Post-Sentencing Considerations

Post-sentencing Considerations

Security Classifications

– On entering a prison, the prisoner is giver a security classification by the NSW classification Committee under the

Crimes (Administration of Sentences) Reguklation 2008 (NSW)

– There are three main classifications

High-risk categories: Present a special risk to good order and security and are confined in a max security prison with secure physical barriers and towers. About 37% of all prisoners are here

Medium-risk categories: Medium security prison, must have secure physical barriers

Low-risk categories: Open security prisons which need not have physical barriers and prisoners don’t have to be constantly supervised. In NSW 29% of prisoners are here


– Determines privileges

– Determines the way and which prison he/she serves the sentence

Protective Custody

– Prisoners who feel they are in danger from their fellow prisoner can asked to be placed in protective custody


– Protects the prisoner from harm although restricts their opportunities


– Allows prisoners to leave prison before they have completed their full sentence

– Restricted by the Crimes (Sentencing Procedure) Act 1999 NSW

– Supervised by the parole authority

– Subject to certain restrictions


– Encourages prisoners to behave well and undertake rehabilitative activities in the hope of early release

– If parole conditions are breached also encourage parolees to remain crime free and assimilate into the community

Preventative detention and continued detention

– Can refers to; the detention without charge of a suspected terrorist. Or the detention of a serious who are at risk of reoffending if they are released into the community


– Protects the community from possible harm

Sexual offenders registration

– People who have been convicted of serious sexual offence, must register with the police station closest to their residence and provide the police with certain information including any travel plans


– Monitors offenders so their chances of reoffending are minimised, while they are given support to reassimilate into society


– The forcible removal of a person from a country and returning that person to his/her country of origin


– Protects Australian citizens from possible harm from such offenders reoffending


Offenders will be classified according to factors such as the seriousness of the crime, their prospects for rehabilitation, and whether or not they have displayed good behaviour during previous sentences.

  1. MAXIMUM: Offenders who committed the most serious crimes and whose escape could be highly dangerous to society.
  2. MEDIUM: Inmates can move around more freely, but within high walls.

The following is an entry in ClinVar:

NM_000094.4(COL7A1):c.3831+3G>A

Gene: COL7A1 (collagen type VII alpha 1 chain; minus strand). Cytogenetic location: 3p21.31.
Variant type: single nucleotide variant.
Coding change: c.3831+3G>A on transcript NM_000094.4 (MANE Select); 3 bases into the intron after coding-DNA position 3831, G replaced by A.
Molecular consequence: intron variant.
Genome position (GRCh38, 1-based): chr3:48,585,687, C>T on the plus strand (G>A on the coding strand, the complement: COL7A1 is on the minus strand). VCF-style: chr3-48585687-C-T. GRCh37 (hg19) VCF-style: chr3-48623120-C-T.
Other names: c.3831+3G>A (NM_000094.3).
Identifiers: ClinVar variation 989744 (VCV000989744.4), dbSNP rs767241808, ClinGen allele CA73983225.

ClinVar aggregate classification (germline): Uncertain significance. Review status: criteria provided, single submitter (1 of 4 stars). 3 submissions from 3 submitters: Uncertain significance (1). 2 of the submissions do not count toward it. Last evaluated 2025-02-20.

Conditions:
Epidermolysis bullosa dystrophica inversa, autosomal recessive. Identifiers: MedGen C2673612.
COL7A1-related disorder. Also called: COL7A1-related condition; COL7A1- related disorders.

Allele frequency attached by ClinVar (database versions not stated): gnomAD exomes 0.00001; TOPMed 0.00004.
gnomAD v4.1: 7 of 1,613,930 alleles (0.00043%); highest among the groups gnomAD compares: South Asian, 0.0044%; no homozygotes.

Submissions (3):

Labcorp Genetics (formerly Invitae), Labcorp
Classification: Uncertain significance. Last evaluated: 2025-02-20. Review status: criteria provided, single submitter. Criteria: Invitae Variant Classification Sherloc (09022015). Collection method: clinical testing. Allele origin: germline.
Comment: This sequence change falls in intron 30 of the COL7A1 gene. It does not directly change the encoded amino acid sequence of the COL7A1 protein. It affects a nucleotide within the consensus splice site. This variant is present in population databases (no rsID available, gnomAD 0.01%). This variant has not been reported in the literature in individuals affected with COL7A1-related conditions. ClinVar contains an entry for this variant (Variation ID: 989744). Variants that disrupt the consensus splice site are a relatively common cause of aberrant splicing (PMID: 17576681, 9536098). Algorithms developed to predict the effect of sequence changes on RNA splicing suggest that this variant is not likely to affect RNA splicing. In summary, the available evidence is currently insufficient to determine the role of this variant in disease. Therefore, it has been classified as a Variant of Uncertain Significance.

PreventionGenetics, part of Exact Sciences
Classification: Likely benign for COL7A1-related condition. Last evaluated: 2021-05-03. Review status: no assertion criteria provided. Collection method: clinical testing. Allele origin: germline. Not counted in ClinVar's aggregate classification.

3. MINIMUM: Fewer barriers to escape and inmates are allowed more open conditions.


  • This is provided in NSW to offenders who are vulnerable to attack from other prisoners
  • Correctional facilities have a duty of care for their prisoners, and so they must protect offender from the risk of physical violence
  • This condition is mainly for offenders who are police officers, politicians, child sex offenders, and prisoners with a mental illness


  • Parole refers to the conditional release of a prisoner from custody after the completion of the minimum term of the sentence.
  • It provides the offender with an incentive for rehabilitation through the prospect of early release.
  • It improves the likelihood of overall reform.
  • A parole officer will supervise those let go on parole – additional conditions may also be applied.


  • Preventative detention is aimed at offenders whose history indicates that they have entrenched criminal behaviours, particularly cases with violent and sexual offences
  • This involves imprisonment of a person for some type of future harm they may commit
  • There are two types:
  • Post-sentence preventative detention: occurs when a person has already been sentenced and has served that sentence
  • Preventative detention without charge: occurs at any time
  • Legislation related to this is said to be unconstitutional, for example in the High Court Case of Kable v DPP (1996) 189 CLR 51, as it oversteps the separation of powers
  • New South Wales has post-sentence preventative detention under the Crimes (Serious Sex Offenders) Act 2006 (NSW) that allows continued detention of offenders


  • Serious sex offenders’ names are placed on a register with access by the police
  • This was established under the Child Protection (Offenders Registration) Act 2000 (NSW)
  • These registers are justified on the basis of the protection of the community. However, the registries are sometimes contentious as they target certain offenders long beyond the period of the sentence, and deny the chance for the offender to rehabilitate


  • Non-citizens who will serve a sentence of 12 months or more, and have been a resident in Australia for less than 10 years automatically fail the character test in the Migration Act 1958 (Cth)


Extract from Legal Studies Stage 6 Syllabus. © 2009 Board of Studies NSW.